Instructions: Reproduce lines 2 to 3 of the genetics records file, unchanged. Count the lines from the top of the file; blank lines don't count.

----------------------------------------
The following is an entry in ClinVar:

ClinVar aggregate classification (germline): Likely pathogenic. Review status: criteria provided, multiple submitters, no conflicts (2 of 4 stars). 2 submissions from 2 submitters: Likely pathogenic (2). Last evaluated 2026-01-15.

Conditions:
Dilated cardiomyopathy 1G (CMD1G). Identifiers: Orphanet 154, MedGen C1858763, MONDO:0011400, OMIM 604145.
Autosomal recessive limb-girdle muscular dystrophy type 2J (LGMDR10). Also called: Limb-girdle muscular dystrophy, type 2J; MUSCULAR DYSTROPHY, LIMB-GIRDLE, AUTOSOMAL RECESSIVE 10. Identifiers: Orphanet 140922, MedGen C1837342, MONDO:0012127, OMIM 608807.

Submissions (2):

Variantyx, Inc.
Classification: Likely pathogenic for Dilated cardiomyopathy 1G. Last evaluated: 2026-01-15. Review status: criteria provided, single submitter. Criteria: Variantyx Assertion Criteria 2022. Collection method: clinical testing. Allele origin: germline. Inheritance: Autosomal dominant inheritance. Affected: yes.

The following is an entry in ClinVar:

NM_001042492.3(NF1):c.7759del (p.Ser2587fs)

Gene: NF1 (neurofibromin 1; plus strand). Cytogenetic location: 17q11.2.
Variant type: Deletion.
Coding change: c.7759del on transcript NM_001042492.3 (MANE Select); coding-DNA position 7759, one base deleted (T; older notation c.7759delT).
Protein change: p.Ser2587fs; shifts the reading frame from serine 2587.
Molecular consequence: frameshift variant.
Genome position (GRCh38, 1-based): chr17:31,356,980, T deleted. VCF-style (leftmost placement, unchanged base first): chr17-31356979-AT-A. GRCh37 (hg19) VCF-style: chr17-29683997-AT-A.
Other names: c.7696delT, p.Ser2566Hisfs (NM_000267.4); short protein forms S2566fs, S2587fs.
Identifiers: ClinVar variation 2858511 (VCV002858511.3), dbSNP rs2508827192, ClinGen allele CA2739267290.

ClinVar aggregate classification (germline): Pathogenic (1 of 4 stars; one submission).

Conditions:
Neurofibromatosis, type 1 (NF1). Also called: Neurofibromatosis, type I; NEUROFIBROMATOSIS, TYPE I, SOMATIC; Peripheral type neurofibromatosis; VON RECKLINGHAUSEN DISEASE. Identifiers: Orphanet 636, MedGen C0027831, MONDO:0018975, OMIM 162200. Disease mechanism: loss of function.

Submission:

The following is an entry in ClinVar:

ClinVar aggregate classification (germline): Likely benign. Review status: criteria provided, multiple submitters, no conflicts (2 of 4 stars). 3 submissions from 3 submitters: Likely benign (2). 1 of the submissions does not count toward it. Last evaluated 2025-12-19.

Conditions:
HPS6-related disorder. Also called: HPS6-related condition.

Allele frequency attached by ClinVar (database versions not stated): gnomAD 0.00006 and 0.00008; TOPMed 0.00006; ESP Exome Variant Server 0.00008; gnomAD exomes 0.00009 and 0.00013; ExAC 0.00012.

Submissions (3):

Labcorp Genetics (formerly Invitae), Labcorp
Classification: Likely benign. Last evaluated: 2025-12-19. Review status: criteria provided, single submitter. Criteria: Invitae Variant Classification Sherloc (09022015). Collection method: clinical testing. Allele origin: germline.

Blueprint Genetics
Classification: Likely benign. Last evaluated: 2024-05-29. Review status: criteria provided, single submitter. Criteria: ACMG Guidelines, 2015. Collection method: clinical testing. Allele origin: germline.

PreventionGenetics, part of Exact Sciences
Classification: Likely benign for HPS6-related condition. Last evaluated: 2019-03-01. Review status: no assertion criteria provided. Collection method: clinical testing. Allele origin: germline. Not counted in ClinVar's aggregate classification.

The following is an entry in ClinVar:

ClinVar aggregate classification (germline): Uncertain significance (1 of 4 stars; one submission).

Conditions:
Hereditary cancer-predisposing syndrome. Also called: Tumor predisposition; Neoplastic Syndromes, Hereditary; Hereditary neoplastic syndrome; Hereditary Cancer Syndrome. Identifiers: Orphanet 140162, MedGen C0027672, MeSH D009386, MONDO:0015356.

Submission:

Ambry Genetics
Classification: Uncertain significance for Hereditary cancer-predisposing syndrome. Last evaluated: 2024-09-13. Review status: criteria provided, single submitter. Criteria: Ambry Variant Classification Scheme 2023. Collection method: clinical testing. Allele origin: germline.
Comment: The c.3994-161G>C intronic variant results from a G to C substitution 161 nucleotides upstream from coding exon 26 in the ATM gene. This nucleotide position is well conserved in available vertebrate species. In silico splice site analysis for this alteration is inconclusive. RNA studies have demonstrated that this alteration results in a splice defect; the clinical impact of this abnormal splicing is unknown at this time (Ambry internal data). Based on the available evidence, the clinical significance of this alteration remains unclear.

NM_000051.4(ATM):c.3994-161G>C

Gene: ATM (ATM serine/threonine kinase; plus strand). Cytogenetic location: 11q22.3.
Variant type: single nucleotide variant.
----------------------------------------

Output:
ClinVar aggregate classification (germline): Likely pathogenic. Review status: criteria provided, multiple submitters, no conflicts (2 of 4 stars). 2 submissions from 2 submitters: Likely pathogenic (2). Last evaluated 2026-01-15.

Conditions: